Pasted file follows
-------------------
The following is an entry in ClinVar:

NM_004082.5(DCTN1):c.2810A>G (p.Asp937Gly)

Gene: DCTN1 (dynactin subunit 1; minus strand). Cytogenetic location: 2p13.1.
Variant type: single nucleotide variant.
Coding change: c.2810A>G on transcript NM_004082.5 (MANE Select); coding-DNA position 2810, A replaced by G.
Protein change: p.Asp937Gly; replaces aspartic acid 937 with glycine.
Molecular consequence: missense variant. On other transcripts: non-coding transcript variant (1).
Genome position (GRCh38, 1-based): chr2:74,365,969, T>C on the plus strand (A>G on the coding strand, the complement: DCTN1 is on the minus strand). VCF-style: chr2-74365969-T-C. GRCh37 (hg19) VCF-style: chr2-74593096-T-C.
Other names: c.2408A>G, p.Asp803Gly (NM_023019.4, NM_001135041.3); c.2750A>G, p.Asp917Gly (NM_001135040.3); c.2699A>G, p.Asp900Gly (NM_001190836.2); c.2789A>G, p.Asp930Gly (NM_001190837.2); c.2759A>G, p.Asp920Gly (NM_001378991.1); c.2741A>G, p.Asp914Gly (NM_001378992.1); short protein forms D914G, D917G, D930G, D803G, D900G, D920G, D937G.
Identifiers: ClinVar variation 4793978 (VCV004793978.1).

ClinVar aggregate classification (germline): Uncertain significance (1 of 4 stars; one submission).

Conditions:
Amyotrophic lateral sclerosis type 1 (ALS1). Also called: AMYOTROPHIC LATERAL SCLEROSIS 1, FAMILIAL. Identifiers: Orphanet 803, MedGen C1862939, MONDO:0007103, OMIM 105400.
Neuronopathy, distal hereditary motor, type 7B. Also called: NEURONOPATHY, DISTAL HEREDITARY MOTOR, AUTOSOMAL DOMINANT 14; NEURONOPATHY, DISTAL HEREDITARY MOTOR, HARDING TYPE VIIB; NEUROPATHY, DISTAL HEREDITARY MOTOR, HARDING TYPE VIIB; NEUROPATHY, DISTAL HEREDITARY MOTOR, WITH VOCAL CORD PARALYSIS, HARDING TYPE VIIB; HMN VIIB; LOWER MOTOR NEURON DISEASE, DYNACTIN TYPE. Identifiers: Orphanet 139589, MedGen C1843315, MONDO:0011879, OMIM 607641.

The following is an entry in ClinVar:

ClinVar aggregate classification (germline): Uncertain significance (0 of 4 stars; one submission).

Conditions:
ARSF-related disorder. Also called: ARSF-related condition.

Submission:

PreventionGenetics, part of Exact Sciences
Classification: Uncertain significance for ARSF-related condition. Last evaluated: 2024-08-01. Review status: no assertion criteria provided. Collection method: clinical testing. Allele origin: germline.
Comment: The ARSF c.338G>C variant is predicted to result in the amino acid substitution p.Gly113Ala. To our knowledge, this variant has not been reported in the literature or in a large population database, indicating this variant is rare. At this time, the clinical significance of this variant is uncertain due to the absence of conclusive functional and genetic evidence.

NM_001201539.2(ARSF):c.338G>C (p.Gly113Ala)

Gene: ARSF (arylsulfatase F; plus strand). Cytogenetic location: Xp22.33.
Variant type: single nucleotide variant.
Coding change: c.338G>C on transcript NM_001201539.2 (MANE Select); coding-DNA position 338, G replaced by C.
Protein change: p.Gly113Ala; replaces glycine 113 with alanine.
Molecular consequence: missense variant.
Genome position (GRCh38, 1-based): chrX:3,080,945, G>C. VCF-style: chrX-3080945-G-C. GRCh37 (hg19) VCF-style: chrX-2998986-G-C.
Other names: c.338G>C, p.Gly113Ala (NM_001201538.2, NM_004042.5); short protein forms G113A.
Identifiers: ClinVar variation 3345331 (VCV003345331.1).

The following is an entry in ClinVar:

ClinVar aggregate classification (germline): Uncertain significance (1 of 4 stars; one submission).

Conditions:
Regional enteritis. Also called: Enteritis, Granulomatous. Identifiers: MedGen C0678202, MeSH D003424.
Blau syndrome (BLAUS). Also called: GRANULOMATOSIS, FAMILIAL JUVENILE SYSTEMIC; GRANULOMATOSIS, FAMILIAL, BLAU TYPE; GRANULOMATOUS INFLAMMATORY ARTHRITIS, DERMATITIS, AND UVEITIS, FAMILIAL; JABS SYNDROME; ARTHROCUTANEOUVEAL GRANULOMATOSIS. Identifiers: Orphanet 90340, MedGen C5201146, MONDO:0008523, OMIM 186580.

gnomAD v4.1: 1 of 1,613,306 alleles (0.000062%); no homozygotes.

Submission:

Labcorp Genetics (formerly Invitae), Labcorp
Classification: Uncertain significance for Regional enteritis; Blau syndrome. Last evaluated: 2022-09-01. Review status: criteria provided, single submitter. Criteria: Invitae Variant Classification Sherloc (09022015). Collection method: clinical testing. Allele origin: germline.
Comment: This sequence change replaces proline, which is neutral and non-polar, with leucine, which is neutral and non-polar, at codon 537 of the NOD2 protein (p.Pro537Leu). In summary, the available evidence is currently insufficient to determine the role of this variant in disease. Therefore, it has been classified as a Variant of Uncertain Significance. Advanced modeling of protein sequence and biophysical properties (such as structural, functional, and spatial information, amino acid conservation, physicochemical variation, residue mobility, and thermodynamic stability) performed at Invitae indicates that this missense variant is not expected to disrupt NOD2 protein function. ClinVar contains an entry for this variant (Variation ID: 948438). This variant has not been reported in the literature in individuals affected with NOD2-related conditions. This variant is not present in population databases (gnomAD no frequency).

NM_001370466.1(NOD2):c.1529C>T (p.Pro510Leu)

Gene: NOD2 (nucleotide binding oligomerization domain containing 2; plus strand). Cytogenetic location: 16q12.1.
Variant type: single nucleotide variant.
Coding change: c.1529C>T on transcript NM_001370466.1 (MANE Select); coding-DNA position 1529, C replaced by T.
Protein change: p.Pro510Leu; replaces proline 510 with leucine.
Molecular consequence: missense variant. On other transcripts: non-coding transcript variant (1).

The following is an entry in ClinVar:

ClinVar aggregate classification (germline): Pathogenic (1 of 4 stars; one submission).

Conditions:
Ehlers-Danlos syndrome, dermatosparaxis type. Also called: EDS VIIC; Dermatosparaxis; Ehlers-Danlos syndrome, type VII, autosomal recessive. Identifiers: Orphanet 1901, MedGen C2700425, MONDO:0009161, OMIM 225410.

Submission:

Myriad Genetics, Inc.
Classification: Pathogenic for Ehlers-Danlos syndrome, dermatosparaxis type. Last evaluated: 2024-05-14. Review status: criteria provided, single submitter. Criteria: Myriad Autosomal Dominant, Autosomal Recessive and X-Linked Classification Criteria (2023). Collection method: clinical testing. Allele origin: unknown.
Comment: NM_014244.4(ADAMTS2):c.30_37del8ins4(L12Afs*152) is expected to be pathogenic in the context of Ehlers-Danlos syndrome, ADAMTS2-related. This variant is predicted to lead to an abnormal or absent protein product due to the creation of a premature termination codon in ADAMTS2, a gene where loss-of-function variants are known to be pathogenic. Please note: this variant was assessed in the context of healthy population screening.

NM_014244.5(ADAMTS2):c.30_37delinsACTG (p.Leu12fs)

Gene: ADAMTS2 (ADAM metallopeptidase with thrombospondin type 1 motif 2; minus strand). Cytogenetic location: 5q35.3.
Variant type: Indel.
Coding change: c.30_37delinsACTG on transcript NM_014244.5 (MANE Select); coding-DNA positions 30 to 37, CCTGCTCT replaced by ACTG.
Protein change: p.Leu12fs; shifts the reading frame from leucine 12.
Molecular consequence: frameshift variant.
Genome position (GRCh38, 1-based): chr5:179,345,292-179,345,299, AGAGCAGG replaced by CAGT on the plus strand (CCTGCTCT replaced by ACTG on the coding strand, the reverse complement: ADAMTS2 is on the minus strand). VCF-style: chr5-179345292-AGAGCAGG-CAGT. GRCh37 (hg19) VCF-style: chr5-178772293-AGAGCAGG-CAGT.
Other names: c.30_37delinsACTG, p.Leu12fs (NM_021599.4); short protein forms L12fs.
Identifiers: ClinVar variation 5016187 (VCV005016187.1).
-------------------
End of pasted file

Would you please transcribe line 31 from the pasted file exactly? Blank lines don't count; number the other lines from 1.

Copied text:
Identifiers: ClinVar variation 3345331 (VCV003345331.1).